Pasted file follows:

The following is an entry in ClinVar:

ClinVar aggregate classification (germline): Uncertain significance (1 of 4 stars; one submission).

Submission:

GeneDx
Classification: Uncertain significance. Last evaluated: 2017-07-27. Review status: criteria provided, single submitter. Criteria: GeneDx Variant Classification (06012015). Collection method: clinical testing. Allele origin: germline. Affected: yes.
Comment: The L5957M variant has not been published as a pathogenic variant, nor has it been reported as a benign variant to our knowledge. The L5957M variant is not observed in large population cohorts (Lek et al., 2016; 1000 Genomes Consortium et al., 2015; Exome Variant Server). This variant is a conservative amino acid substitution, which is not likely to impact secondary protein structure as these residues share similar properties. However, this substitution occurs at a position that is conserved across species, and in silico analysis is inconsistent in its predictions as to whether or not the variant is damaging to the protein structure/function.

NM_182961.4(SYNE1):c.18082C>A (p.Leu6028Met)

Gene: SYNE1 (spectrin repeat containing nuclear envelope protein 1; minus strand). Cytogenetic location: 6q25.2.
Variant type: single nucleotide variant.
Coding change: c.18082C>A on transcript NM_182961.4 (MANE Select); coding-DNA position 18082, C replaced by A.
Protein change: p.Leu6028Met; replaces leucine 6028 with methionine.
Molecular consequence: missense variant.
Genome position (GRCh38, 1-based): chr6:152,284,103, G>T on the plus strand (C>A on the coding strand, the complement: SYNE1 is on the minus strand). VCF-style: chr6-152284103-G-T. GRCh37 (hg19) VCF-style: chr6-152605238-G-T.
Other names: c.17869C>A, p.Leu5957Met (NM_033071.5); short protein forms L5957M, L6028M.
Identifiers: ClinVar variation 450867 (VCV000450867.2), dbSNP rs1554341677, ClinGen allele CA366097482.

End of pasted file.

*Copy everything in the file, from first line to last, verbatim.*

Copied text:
The following is an entry in ClinVar:

ClinVar aggregate classification (germline): Uncertain significance (1 of 4 stars; one submission).

Submission:

GeneDx
Classification: Uncertain significance. Last evaluated: 2017-07-27. Review status: criteria provided, single submitter. Criteria: GeneDx Variant Classification (06012015). Collection method: clinical testing. Allele origin: germline. Affected: yes.
Comment: The L5957M variant has not been published as a pathogenic variant, nor has it been reported as a benign variant to our knowledge. The L5957M variant is not observed in large population cohorts (Lek et al., 2016; 1000 Genomes Consortium et al., 2015; Exome Variant Server). This variant is a conservative amino acid substitution, which is not likely to impact secondary protein structure as these residues share similar properties. However, this substitution occurs at a position that is conserved across species, and in silico analysis is inconsistent in its predictions as to whether or not the variant is damaging to the protein structure/function.

NM_182961.4(SYNE1):c.18082C>A (p.Leu6028Met)

Gene: SYNE1 (spectrin repeat containing nuclear envelope protein 1; minus strand). Cytogenetic location: 6q25.2.
Variant type: single nucleotide variant.
Coding change: c.18082C>A on transcript NM_182961.4 (MANE Select); coding-DNA position 18082, C replaced by A.
Protein change: p.Leu6028Met; replaces leucine 6028 with methionine.
Molecular consequence: missense variant.
Genome position (GRCh38, 1-based): chr6:152,284,103, G>T on the plus strand (C>A on the coding strand, the complement: SYNE1 is on the minus strand). VCF-style: chr6-152284103-G-T. GRCh37 (hg19) VCF-style: chr6-152605238-G-T.
Other names: c.17869C>A, p.Leu5957Met (NM_033071.5); short protein forms L5957M, L6028M.
Identifiers: ClinVar variation 450867 (VCV000450867.2), dbSNP rs1554341677, ClinGen allele CA366097482.